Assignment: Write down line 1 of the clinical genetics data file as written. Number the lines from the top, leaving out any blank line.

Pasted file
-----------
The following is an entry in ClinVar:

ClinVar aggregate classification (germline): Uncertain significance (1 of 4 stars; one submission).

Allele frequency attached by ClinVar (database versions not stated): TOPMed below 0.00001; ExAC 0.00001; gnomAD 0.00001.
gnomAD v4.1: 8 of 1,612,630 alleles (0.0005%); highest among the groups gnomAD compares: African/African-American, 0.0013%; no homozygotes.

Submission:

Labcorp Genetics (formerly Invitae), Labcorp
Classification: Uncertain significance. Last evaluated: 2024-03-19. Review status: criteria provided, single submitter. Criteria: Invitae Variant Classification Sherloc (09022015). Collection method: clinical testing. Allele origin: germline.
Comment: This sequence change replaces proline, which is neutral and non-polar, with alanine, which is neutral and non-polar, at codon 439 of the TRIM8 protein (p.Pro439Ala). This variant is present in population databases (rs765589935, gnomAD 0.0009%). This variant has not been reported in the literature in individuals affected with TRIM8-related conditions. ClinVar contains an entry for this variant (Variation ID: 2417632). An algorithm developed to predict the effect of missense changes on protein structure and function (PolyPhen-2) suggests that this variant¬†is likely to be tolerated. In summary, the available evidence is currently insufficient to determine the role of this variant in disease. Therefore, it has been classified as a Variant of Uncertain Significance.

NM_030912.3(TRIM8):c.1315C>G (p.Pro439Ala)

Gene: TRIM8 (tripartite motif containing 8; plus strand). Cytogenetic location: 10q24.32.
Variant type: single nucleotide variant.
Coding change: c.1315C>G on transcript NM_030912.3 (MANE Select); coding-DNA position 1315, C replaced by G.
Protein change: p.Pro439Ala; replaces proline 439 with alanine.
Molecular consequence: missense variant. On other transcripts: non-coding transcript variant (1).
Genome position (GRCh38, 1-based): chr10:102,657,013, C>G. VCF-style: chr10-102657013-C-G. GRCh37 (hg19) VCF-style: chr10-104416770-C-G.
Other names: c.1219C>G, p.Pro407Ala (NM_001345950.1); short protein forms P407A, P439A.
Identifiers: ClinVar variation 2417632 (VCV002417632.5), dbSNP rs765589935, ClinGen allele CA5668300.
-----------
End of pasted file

The following is an entry in ClinVar: